Germany Bundesliga predictions and odds

After a brief delay, the top flight of German football is back for the 2022/23 season. As such, Bundesliga betting will be taking over the sportsbooks soon enough, and Betting Fellow is here to deliver the latest stats and predictions.

However, if you need more information on the upcoming season, such as the favourites, top players, and best Bundesliga betting odds – look no further. This page is intended to serve as a comprehensive Bundesliga betting guide, covering everything from the competition’s history to a general overview of the current balance of power between Germany’s best football teams.

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30/09/2022
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Germany Bundesliga Predictions

01/10/2022

RB Leipzig - Bochum

Betting tip (stake: 9/10): Over 2,5 1.45 at Betsson
Correct score prediction: 1:2
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01/10/2022

Freiburg - Mainz 05

Betting tip (stake: 7/10): Under 2,5 2.1 at Betsson
Correct score prediction: 1:1
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01/10/2022

Köln - Borussia Dortmund

Betting tip (stake: 9/10): Under 2,5 2.43 at Unibet
Correct score prediction: 1:0
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01/10/2022

Eintracht Frankfurt - Union Berlin

Betting tip (stake: 7/10): Home 2.25 at Betway
Correct score prediction: 3:1
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01/10/2022

Wolfsburg - Stuttgart

Betting tip (stake: 7/10): Under 2,5 2.1 at Betsson
Correct score prediction: 1:0
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01/10/2022

Werder Bremen - Borussia M'gladbach

Betting tip (stake: 6/10): Under 2,5 2.50 at bet365
Correct score prediction: 0:0
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30/09/2022

Bayern München - Bayer Leverkusen

Betting tip (stake: 7/10): Over 2,5 1.30 at bet365
Correct score prediction: 2:2
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Bundesliga Standings

  • Team
  • MP
  • W
  • D
  • L
  • F
  • A
  • D
  • P
  • Last Five
  • 3
  • Freiburg
  • 7
  • 4
  • 2
  • 1
  • 10
  • 5
  • 5
  • 14
  • W W W D D
  • 8
  • Mainz 05
  • 7
  • 3
  • 2
  • 2
  • 7
  • 10
  • -3
  • 11
  • W L W L D
  • 9
  • Köln
  • 7
  • 2
  • 4
  • 1
  • 11
  • 8
  • 3
  • 10
  • D D W L D
  • 11
  • Augsburg
  • 7
  • 3
  • 0
  • 4
  • 5
  • 10
  • -5
  • 9
  • L L L W W
  • 18
  • Bochum
  • 7
  • 0
  • 1
  • 6
  • 5
  • 19
  • -14
  • 1
  • L L L L D
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Germany Bundesliga Results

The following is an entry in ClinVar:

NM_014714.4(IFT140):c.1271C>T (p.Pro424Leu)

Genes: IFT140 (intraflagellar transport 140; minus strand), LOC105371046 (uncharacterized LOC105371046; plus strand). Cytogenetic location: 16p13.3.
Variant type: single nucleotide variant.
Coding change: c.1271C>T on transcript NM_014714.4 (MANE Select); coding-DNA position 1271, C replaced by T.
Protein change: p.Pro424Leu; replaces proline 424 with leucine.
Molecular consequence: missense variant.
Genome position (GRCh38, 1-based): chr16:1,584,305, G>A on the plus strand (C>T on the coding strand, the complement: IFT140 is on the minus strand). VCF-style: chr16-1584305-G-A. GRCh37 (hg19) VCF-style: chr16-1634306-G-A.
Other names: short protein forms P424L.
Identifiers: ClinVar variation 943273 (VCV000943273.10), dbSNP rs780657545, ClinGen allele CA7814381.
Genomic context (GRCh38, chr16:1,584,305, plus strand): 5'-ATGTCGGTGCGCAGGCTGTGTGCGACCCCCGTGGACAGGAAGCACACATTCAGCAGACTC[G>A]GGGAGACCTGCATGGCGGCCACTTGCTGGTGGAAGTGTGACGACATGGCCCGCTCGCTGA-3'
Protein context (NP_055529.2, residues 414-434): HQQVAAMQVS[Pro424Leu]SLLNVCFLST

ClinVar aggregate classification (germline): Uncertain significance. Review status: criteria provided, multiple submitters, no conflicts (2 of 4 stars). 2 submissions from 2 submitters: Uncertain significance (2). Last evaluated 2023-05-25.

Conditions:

History and General Info

Germany is quite a force on the world football scene and has been so for quite a while. Their national team is one of the most decorated in the past few decades, and we have to remember that that steamroller is powered by players who star in the Bundesliga.

Currently, it is the third-best ranked national league in Europe according to the UEFA coefficient system. Interestingly, it might lose its position to Italy’s Serie A before the end of 2020. The 3rd and 4th-placed leagues get the same qualification rights, though, so this is largely irrelevant. What is important, though, is that Bundesliga is counted among the “Big 5” – the 5 best national leagues on the continent. This further marks Bundesliga teams as the very peak of the sport.

Before we get ahead of ourselves, though, let’s look at the origins of the league. The road professional football took in Germany is somewhat different from what other countries did. For instance, the competitions were almost exclusively for amateur teams before 1949.

Essentially, the country was partitioned into a large number of regional and sub-regional competitions for decades. As the first centralized national leagues were being implemented in the early 20th century across Europe, Germany stuck to such a system. A national football association, DFB, existed since 1903 – which at least meant that the game was brought to a semi-professional level. Professionalism was introduced in 1949 though, which brought the number of regional competitions down to 5.

By this time, though, World War 2 was over and German teams were expected to compete on an international level. These small regional clubs and champions did not fare well whenever they met other countries’ teams, who were parts of professional association leagues for more than half a century at this point. As time went on, German players kept leaving the country to play at richer, better-organized clubs and leagues. Finally, the Bundesliga was founded in 1962, with the first season held in 1963 in Dortmund.